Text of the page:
Julian Harriott, Business Manager, Communications Management Association (CMA) says “… Adopting a standard like Net Promoter Score is the responsible thing [for the industry] to do…” Sourcewire.
Home Depot toughs it out.
It was a tough 12 months for the DIY shedsters. But they took comfort from increased customer loyalty. Frank Blake – Chairman and CEO: “On the store operations side, our net promoter score, [...] with 64.1% in October, over 8.5 percentage points higher than last year at this time.” From the Home Depot, Inc.Q3 2009 Earnings Call Transcript on SeekingAlpha and slides.
eBay “just testing” the zero to ten scale
“This is a just a test…” say eBay UK, who have started to trial Net Promoter Score feedback for buyers (Source: Tamebay). Sure it is. eBay have been using the Net Promoter Score internally for a while. This from the recent eBay Q3 2009 Earnings Call Transcript: “Our net promoter scores are up for both buyers and sellers.” says CEO John J. Donahoe. “….our focus on great customer experiences and customer retention and loyalty is as strong or stronger today than in any time in the last couple of years. [...] I changed the senior management incentives so the top 600 people in the company, part of their annual bonus is driven by improvements in essence in customer loyalty, as measured by net promoter scores. So we made good progress.”
British Gas Mark 30
Sensible tips from British Gas, winners of the European Call Centre of the Year award.
Tip 4: Use Net Promoter scores – Show scores on your wall boards. “We adopted the Net Promoter score as our key measure of customer satisfaction. Our agents are bonused on a combination of their Net Promoter score and the percentage of their customers that fill in a telephone-based post-call satisfaction survey. A bonus is payable based on the score and if 25% of their customers complete the survey. Progress has been significant and has gone from -20 to +30 in the past 18 months.”
Source: Call Centre Helper
DragonAge NPS (as recommended by Dark, Heroic Fantasy World Gamers)
Founder/CEO of Canadian developer Dragon Age: Origins BioWare, Dr. Ray Muzyka spoke about KPIs for game developers: “Net Promoter scores, which is more of a fan opinion they recommend to their friends, that’s a useful metric.” Source: VideoGamer.com
Strong loyalty with “Life Changing” Pen
Livescribe’s senior marketing director and UK GM, Eric Petitt was interviewed about the no-computer-needed SmartPen. Read more on PCR
In a recent US national survey of 5801 registered Pulse smartpen users, 74.5 per cent said they were very likely to continue using it, 92 per cent have demoed the pen to a friend, while 73 per cent said “Pulse has changed my life”. We also got a 54.2 net promoter score (recommenders minus detractors) – this puts us in an elite group of brands, alongside Apple and Southwest Airlines.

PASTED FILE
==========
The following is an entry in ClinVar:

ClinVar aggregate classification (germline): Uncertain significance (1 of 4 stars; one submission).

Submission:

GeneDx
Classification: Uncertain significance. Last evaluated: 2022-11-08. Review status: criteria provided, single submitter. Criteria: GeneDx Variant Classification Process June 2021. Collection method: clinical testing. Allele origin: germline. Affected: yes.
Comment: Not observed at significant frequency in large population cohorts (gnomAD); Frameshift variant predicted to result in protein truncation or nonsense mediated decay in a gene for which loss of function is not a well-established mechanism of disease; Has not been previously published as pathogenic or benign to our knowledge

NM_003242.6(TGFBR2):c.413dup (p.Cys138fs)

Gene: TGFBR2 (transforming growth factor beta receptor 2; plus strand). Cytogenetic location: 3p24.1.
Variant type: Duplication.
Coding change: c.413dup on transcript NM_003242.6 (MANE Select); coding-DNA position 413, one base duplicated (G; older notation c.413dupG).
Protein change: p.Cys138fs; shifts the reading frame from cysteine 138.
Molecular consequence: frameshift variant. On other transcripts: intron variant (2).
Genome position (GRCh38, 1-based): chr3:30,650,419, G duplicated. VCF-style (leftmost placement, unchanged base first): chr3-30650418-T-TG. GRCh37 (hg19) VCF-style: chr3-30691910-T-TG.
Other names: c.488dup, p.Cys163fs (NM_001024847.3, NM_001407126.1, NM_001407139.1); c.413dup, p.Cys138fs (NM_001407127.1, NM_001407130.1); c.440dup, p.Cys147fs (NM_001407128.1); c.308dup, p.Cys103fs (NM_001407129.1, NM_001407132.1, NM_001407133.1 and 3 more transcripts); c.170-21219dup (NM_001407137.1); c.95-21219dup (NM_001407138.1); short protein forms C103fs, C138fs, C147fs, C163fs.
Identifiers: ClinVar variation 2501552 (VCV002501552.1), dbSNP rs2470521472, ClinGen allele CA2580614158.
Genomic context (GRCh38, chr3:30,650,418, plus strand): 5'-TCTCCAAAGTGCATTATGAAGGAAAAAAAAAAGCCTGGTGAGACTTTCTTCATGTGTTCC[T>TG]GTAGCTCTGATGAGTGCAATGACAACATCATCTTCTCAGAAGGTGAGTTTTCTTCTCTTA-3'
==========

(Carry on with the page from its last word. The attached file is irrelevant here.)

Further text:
Buy on NPS!
One of the original ideas behind Net Promoter Score was that companies with a high Net Promoter Score should provide better investment opportunities. In the appendices to The Ultimate Question Fred Reichheld shows graphs with NPS and growth correlated. So it’s nice to see the market catching up with this thinking. I saw this headline: “Companies You Should Buy Right Now” from MarketMixup, with the sure-fire stock picking strategy of “So if you want to make serious money in stocks, start with great companies. [...] Costco (Nasdaq: COST), for example, has a high net promoter score“. I’m looking forward to the first NPS Portfolio I can invest in…
Career Tip: From IT manager to CEO via NPS.
How a senior IT executive can move beyond a traditional role in technology (i.e. become a CEO) is discussed in What it takes to become ‘the extended CIO’, a book from Richard Hunter and George Westerman. An excerpt:
Since 2006, Leonardson [Butch Leonardson is CIO of Boeing Employees Credit Union (BECU)] has cochaired a BECU customer and employee loyalty initiative called Net Promoter. [..] “When a BECU employee logs on in the morning, if he’s [customer-facing] staff, he sees our four strategic objectives—the target and where we are,” Leonardson explains. “With Net Promoter we’re supposed to be at 73.5 percent right now, and we’re at 74.6 percent.” [...] Leonardson continues to seek improvements in the company’s ability to use data to improve performance for customer service. … “